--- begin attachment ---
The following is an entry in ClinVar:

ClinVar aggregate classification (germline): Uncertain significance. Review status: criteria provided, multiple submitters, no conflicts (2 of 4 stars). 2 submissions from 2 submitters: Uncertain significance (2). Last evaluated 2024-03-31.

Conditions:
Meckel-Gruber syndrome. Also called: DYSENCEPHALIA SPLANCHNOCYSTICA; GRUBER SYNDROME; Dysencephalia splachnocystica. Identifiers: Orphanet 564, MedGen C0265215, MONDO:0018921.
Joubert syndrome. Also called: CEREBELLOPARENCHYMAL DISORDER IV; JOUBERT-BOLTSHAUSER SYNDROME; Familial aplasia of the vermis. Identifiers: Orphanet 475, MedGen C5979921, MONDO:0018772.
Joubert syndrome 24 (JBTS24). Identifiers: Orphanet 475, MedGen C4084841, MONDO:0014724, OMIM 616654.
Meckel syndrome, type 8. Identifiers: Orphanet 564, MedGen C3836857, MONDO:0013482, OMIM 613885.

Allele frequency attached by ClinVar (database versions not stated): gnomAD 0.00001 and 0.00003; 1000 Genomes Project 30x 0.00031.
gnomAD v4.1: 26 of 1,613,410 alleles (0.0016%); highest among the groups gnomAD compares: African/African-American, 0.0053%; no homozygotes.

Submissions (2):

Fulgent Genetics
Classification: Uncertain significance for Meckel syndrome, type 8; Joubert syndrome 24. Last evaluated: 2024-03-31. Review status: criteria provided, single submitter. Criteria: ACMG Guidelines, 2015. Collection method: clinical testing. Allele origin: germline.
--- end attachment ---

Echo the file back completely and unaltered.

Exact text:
The following is an entry in ClinVar:

ClinVar aggregate classification (germline): Uncertain significance. Review status: criteria provided, multiple submitters, no conflicts (2 of 4 stars). 2 submissions from 2 submitters: Uncertain significance (2). Last evaluated 2024-03-31.

Conditions:
Meckel-Gruber syndrome. Also called: DYSENCEPHALIA SPLANCHNOCYSTICA; GRUBER SYNDROME; Dysencephalia splachnocystica. Identifiers: Orphanet 564, MedGen C0265215, MONDO:0018921.
Joubert syndrome. Also called: CEREBELLOPARENCHYMAL DISORDER IV; JOUBERT-BOLTSHAUSER SYNDROME; Familial aplasia of the vermis. Identifiers: Orphanet 475, MedGen C5979921, MONDO:0018772.
Joubert syndrome 24 (JBTS24). Identifiers: Orphanet 475, MedGen C4084841, MONDO:0014724, OMIM 616654.
Meckel syndrome, type 8. Identifiers: Orphanet 564, MedGen C3836857, MONDO:0013482, OMIM 613885.

Allele frequency attached by ClinVar (database versions not stated): gnomAD 0.00001 and 0.00003; 1000 Genomes Project 30x 0.00031.
gnomAD v4.1: 26 of 1,613,410 alleles (0.0016%); highest among the groups gnomAD compares: African/African-American, 0.0053%; no homozygotes.

Submissions (2):

Fulgent Genetics
Classification: Uncertain significance for Meckel syndrome, type 8; Joubert syndrome 24. Last evaluated: 2024-03-31. Review status: criteria provided, single submitter. Criteria: ACMG Guidelines, 2015. Collection method: clinical testing. Allele origin: germline.